Encountering a truly inclusive customer experience can be rare if you’re a person living with disabilities. In addition to being a customer experience designer and running a marketing agency, I am also disabled and live with many chronic illnesses.
I’ve spent a lot of time looking at the marketing strategies of creatives and small business owners and I’m here to tell you we could all be doing more to make our marketing more accessible – myself included.
Now, before you claim that “disabled people aren’t part of their target audience” (and yes, I have heard that one before), let me remind you that disabled people are everywhere!
According to the CDC, about 61 million adults in the U.S. are living with a disability. That number almost certainly falls short, as there are millions of more people who don’t have access to healthcare or proper diagnosis.
Disabilities can be visible or invisible, temporary (like a broken arm), permanent or chronic. And because our bodies change with age, the chances are very high that we all will experience some form of disability in our lifetimes.
In recent years, we have slowly started to see an increase in images and depictions of disabled people in marketing, some done with care (like Aerie’s recent efforts to show disabled folks in their product and marketing images) and some less so. While this shift is greatly appreciated by disabled folks, it’s not enough just to showcase disabled people in our marketing materials, we also have to ensure that our customer experiences are accessible from start to finish.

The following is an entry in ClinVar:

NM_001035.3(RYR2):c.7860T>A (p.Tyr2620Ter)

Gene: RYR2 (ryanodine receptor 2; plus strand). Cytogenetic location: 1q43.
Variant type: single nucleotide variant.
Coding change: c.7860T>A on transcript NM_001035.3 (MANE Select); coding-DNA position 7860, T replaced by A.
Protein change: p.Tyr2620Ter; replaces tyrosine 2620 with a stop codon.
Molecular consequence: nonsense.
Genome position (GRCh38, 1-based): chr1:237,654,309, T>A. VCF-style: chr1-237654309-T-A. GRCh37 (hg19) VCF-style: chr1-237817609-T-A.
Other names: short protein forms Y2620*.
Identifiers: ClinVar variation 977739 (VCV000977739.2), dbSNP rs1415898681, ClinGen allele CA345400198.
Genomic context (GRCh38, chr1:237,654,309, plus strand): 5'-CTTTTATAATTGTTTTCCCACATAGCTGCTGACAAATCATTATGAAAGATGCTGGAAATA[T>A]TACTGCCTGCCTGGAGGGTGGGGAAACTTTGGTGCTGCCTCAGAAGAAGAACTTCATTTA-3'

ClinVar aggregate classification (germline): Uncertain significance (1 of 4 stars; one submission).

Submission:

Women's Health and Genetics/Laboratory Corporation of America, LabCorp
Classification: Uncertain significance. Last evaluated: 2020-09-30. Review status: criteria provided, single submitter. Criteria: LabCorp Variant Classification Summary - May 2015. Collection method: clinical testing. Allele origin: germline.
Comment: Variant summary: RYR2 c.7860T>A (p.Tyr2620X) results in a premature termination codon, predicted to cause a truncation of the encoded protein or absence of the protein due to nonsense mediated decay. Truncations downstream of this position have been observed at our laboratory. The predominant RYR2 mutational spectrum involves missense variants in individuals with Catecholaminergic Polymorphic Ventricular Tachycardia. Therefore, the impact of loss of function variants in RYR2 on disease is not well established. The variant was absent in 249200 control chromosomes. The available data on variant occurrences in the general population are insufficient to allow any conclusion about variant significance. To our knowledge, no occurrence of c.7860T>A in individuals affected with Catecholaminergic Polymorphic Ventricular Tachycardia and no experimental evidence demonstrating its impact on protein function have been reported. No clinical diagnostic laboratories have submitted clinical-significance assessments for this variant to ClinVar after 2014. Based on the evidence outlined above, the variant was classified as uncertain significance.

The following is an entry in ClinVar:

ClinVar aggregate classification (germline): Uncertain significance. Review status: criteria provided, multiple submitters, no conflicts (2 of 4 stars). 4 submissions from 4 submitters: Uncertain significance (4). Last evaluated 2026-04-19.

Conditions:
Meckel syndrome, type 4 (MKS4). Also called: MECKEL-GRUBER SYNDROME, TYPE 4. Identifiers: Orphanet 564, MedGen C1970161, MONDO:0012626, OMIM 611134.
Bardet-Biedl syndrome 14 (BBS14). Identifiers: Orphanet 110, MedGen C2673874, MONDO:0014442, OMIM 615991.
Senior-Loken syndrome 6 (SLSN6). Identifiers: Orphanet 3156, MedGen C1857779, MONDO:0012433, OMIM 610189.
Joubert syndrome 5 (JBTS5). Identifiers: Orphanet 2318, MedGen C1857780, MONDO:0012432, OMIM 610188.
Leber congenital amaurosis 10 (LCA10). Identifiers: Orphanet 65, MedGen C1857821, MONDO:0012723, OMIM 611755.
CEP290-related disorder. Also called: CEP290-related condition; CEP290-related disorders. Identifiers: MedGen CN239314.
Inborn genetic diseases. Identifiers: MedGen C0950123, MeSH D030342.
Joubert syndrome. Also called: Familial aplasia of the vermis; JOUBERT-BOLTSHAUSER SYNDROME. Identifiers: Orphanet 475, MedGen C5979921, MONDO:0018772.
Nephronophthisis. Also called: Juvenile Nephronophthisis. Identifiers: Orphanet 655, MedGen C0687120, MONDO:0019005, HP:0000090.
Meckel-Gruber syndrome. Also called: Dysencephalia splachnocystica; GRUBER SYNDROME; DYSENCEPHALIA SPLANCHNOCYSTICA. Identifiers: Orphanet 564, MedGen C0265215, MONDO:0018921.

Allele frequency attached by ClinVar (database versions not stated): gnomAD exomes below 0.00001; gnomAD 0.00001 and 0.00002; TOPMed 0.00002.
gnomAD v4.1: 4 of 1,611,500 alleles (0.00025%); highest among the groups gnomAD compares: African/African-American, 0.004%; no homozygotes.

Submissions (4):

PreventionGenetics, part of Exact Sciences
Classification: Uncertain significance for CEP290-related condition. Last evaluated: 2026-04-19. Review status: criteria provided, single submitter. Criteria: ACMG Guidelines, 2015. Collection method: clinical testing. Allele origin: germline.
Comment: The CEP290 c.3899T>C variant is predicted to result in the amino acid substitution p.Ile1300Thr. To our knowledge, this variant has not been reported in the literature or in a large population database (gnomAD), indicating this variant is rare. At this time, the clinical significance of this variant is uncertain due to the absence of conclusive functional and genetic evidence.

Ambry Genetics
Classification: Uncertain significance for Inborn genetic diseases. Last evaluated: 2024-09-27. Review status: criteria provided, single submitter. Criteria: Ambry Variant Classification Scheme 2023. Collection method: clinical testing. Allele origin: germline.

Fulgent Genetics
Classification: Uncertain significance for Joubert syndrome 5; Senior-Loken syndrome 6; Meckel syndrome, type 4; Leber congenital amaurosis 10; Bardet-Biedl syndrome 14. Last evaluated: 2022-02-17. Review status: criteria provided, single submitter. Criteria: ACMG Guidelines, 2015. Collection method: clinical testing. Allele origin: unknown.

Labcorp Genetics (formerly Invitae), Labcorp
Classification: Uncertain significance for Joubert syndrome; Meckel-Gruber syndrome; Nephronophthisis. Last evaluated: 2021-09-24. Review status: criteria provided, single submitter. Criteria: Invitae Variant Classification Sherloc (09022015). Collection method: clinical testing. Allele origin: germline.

What is Accessibility?
Accessibility is the practice of designing and creating content and services that can be used by all people regardless of their abilities. Creating accessible services can look like ramps at crosswalks for people who use wheelchairs or clear error messages when trying to submit a form on a website for people with anxiety.
When it comes to marketing your business online, it’s important to know what things to do to make your content and customer experience more accessible. If you’re asking yourself, “where do I start?” then you’re in luck!
There is already an internationally recognized set of guidelines for making content accessible and most platforms you already use (like Squarespace or Instagram) are aware of these guidelines and have taken over the technical side of things for you. Now all you have to do is focus on making your content and services as accessible as possible.
While there is always more that we could be doing to make our digital marketing accessible, here are six things you should be aware of in your marketing to get you started on the path to accessibility:
1. Understand Color Contrast in Your Branding
One of the most common places that I encounter a lack of accessibility is with branding and color. Color contrast is a major concern when it comes to accessibility because many people have vision impairments, including things such as cataracts, color blindness or low contrast vision. This can make it hard to read or understand your logo or your text if there is not enough contrast between it and the background color it’s on top of.